Cash Management

Loading the player...

DEFINITION of 'Cash Management'

The corporate process of collecting, managing and (short-term) investing cash. A key component of ensuring a company's financial stability and solvency. Frequently corporate treasurers or a business manager is responsible for overall cash management.

Successful cash management involves not only avoiding insolvency (and therefore bankruptcy), but also reducing days in account receivables (AR), increasing collection rates, selecting appropriate short-term investment vehicles, and increasing days cash on hand all in order to improve a company's overall financial profitability.

 

BREAKING DOWN 'Cash Management'

Successfully managing cash is an essential skill for small business developers because they typically have less access to affordable credit and have a significant amount of upfront costs they need to manage while waiting for receivables. Wisely managing cash enables a company to meet unexpected expenses in addition to handling regularly-occurring events like payroll.

RELATED TERMS
  1. Accelerated Reply Mail - ARM

    An expedited delivery of business reply mail offered by the U.S. ...
  2. Disbursement

    The act of paying out or disbursing money. Disbursements can ...
  3. Receivables

    An asset designation applicable to all debts, unsettled transactions ...
  4. Hubris

    The characteristic of excessive confidence or arrogance, which ...
  5. Automated Clearing House - ACH

    An electronic funds-transfer system run by the National Automated ...
  6. Insolvency

    When an individual or organization can no longer meet its financial ...
Related Articles
  1. Entrepreneurship

    The Best Banking Services for Your Business

    Find out which banking services can offer a small business the best opportunities for reducing cost and fraud while managing its cash flow more efficiently.
  2. Investing Basics

    Understanding Cash Management

    Cash management is a broad term that applies to the collecting, managing and investing of cash.
  3. Investing Basics

    How And Why Do Companies Pay Dividends?

    If a company decides to pay dividends, it will choose one of three approaches: residual, stability or hybrid policies. Which a company chooses can determine how profitable its dividend payments ...
  4. Entrepreneurship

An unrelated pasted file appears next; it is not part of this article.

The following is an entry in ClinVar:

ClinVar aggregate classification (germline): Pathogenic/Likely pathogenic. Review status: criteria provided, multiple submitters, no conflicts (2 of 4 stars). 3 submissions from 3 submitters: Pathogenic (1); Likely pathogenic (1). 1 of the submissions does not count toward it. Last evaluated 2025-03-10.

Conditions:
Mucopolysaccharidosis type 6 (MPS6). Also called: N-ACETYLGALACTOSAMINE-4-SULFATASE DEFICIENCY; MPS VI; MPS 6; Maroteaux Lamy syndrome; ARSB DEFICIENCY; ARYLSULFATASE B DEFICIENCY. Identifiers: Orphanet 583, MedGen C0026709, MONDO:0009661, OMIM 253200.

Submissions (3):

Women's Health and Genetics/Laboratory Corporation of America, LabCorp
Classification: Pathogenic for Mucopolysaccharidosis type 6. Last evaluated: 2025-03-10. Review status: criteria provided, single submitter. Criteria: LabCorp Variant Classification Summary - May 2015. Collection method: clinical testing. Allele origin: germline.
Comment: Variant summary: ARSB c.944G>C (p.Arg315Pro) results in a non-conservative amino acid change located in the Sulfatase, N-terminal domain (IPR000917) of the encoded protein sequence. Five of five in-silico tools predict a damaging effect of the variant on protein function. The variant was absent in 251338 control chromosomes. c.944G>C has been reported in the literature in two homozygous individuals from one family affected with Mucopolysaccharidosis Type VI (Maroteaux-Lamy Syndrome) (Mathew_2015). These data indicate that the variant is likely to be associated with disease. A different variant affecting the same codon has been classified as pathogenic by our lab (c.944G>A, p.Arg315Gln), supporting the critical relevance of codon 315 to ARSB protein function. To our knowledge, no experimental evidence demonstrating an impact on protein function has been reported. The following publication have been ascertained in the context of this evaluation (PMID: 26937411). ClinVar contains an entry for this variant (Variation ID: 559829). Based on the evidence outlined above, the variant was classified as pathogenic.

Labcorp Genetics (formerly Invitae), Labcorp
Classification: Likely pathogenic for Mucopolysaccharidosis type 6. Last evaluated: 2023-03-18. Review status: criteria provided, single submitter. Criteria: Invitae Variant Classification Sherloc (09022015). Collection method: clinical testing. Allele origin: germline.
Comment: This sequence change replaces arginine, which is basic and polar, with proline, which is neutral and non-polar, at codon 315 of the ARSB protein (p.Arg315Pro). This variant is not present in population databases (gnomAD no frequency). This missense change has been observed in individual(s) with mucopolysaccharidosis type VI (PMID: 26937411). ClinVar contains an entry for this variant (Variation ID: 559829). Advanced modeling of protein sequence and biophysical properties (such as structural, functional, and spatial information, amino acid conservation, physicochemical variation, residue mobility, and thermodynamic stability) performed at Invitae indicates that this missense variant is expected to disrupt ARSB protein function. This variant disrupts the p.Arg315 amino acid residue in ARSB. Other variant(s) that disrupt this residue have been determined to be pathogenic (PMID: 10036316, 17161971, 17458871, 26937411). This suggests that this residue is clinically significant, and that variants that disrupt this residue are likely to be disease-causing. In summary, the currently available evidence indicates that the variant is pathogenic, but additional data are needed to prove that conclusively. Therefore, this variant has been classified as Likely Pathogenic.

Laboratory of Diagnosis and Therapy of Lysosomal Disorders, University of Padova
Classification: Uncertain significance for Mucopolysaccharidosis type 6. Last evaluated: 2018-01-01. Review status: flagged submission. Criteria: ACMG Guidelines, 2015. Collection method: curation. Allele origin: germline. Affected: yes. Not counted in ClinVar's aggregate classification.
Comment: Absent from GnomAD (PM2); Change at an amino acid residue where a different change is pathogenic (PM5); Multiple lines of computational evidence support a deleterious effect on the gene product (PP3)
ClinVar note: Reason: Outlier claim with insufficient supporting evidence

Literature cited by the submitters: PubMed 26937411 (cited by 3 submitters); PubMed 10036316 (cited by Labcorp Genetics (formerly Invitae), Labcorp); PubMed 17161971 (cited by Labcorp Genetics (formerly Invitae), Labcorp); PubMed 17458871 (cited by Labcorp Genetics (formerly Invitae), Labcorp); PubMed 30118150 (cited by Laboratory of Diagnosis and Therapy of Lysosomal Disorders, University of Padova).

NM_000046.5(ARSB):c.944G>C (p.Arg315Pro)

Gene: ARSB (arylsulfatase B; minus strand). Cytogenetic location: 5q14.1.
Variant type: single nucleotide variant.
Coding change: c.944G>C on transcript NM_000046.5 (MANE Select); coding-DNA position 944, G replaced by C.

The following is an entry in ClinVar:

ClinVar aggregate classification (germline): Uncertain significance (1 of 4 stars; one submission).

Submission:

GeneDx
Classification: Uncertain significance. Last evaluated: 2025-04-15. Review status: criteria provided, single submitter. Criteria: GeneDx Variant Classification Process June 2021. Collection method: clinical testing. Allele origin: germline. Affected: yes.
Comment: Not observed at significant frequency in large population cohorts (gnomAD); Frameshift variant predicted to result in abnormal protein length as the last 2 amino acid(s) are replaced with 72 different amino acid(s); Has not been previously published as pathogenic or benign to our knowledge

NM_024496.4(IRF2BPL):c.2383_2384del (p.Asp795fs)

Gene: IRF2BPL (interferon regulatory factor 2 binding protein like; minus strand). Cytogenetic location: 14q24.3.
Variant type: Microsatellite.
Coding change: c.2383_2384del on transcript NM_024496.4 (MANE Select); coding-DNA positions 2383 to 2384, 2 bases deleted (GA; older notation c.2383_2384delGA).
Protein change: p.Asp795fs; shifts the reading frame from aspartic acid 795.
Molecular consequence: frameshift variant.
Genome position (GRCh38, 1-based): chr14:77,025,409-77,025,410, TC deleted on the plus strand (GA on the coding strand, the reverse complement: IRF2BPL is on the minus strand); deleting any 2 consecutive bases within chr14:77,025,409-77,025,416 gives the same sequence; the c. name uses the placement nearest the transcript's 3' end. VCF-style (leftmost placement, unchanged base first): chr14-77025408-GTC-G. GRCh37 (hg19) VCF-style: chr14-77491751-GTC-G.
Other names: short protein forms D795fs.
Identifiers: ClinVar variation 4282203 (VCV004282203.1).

Small Business: Speed Up Receivables To Avoid A Cash Crunch

    Waiting for customers to pay can be a losing game. Look to factoring for quicker cash.
  5. Entrepreneurship

    Getting To Know Business Models

    Learning how to assess business models helps investors identify companies that are the best investments.
  6. Markets

    What Is A Cash Flow Statement?

    Learn how the CFS relates to the balance sheet and income statement as a part of a company's financial reports.
  7. Fundamental Analysis

    Taking Stock Of Discounted Cash Flow

    Learn how and why investors are using cash flow-based analysis to make judgments about company performance.
  8. Economics

    Why Enron Collapsed

    Enron’s collapse is a classic example of greed gone wrong.
  9. Investing Basics

    Corporate Dividend Payouts And the Retention Ratio

    An investor can use dividend payout and retention ratios to gauge an investment’s possible return, and compare it to other stocks.
  10. Investing News

    How Banning Buybacks Would Help the Economy

    Stock buybacks are popular, but they're not helping the economy. Here's what would happen if they were banned.
RELATED FAQS
  1. How does bank reconciliation affect a cash control policy?

    Bank reconciliation is a necessary process to identify potential errors, fraud or irregularities, and it enables the company ... Read Full Answer >>
  2. Which financial instruments have par values?

    Short-term investments can include a number of possible investment vehicles. Marketable equity securities are just one of ... Read Full Answer >>
  3. How do modern companies assess business risk?

    Before a business can assess or mitigate business risk, it must first identify probable or likely risks to its bottom line. ... Read Full Answer >>
  4. Why has emphasis on corporate governance grown in the 21st century?

    Corporate governance refers to operational practices, management protocols, and other governing rules or principles by which ... Read Full Answer >>
  5. What impact did the Sarbanes-Oxley Act have on corporate governance in the United ...

    After a prolonged period of corporate scandals involving large public companies from 2000 to 2002, the Sarbanes-Oxley Act ... Read Full Answer >>
  6. Why should investors research the C-suite executives of a company?

    C-suite executives are essential for creating and enacting overall firm strategy and are therefore an important aspect of ... Read Full Answer >>
Hot Definitions
  1. Harry Potter Stock Index

    A collection of stocks from companies related to the "Harry Potter" series franchise. Created by StockPickr, this index seeks ...
  2. Liquidation Margin

    Liquidation margin refers to the value of all of the equity positions in a margin account. If an investor or trader holds ...
  3. Black Swan

    An event or occurrence that deviates beyond what is normally expected of a situation and that would be extremely difficult ...
  4. Inverted Yield Curve

    An interest rate environment in which long-term debt instruments have a lower yield than short-term debt instruments of the ...
  5. Socially Responsible Investment - SRI

    An investment that is considered socially responsible because of the nature of the business the company conducts. Common ...
Trading Center